The cover's really cool, the conspiracy story very intriguing and eerie, but in the end, it's all for naught. Although I didn't like this book, I'm still interested in his other novels (especially Mason & Dixon and Gravity's Rainbow, to see how they stack up. There's never enough time...

Wednesday, June 28, 2006

Writers Read!
"Stein On Writing"
by Sol Stein

Writers are notorious time wasters. In moments of sheer crisis, we'll find anything to keep us from the unrelenting blank page. Immaculate kitchens, extravagant meals, spotless carpet vacuumed three times a day, these belong to the writer.

That means we'll look for any excuse, and if we're in between delicate words in a carefully crafted sentence and don't want to pick up a scrub brush, we read; books on writing are the biggest indulgence of this nasty habit.

Most books on writing read like memoirs. Said author did this, then did that, worked really hard and got published on a stroke of luck, and though this may be true, you learn nothing about the craft. Stephen King's On Writing is, I hate to say, one of my favorite Stephen King books, because you learn where he was in life when he was writing some of his biggest bestsellers (all of them?), but there's no lesson, only unpractical life stories. Other books are similar. Stein On Writing is different. It directly addresses what you should be thinking about when you are writing. It tackles the writer's job, not the writer's life.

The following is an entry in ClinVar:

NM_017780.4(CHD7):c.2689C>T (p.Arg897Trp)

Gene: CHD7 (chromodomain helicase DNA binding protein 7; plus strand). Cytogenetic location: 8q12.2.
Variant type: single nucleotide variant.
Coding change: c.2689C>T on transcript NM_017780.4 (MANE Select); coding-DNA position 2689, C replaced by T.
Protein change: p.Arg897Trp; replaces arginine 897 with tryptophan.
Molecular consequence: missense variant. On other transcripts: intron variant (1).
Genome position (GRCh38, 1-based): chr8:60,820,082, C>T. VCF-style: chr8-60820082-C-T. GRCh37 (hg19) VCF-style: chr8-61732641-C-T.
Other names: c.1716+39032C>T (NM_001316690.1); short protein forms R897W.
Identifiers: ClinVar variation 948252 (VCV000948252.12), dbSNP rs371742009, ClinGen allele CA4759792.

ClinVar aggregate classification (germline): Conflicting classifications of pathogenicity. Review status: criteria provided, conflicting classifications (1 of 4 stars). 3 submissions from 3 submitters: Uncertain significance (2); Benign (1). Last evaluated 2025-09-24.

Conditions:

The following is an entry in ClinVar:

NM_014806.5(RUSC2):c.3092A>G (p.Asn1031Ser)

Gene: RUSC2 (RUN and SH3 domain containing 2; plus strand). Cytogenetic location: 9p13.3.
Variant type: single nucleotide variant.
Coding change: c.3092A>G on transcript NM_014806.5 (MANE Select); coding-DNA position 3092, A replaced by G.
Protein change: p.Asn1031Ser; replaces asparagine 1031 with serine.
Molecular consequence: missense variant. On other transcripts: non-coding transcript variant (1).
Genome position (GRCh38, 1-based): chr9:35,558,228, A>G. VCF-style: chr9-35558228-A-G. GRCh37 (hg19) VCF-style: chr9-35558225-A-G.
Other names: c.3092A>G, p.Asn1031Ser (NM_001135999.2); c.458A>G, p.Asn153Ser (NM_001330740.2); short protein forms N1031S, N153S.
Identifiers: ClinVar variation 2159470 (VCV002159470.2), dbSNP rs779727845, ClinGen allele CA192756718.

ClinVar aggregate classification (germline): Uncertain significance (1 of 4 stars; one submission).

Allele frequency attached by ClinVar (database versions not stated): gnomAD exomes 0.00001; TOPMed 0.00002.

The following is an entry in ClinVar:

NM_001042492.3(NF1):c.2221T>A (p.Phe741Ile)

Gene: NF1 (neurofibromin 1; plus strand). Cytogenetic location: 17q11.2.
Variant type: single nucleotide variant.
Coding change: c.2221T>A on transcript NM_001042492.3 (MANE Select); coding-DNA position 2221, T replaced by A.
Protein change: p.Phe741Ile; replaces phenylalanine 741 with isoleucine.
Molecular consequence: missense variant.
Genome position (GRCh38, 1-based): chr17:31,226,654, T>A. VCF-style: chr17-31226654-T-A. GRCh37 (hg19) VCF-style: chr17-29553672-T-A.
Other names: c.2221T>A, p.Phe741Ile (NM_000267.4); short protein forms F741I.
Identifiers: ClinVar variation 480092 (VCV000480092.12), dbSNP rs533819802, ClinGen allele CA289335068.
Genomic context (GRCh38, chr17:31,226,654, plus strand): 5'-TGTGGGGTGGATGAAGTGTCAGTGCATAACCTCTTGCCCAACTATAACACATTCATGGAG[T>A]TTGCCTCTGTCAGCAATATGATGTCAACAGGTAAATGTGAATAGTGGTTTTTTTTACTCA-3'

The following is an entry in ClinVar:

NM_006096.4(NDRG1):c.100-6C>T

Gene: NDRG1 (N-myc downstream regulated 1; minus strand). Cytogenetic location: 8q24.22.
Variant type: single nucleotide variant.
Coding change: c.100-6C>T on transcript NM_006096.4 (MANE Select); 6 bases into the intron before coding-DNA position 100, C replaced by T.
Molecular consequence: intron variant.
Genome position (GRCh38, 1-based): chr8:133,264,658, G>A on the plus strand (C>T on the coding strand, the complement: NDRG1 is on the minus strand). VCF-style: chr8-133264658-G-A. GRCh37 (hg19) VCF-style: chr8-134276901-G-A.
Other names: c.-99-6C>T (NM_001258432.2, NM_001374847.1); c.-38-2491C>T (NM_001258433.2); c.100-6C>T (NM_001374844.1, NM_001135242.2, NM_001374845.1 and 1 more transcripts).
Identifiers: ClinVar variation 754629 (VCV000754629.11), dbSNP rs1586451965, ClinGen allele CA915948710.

Certain chapters are noticeably lacking in depth and examples. Stein talks about "liposuctioning flab", and would have done well to shave the chapters on "Particularity" and "Guts". Stein shamelessly plugs his own work towards the end of the book, but even so, he offers practical advice and relatable, usable techniques to get your story down on paper. Make your characters interesting by giving them a particularity, he says. His most important lesson is the best learned: as a writer you have to be conscious of your audience, you have to work at manipulating the pages to keep them interested. He suggests ways to keep the tension high and the suspense long, and stresses that creating tension and suspense are keys to a good story. If you want to tell stories but aren't sure how (and never took a creative writing class, like me) you'll find this book especially helpful.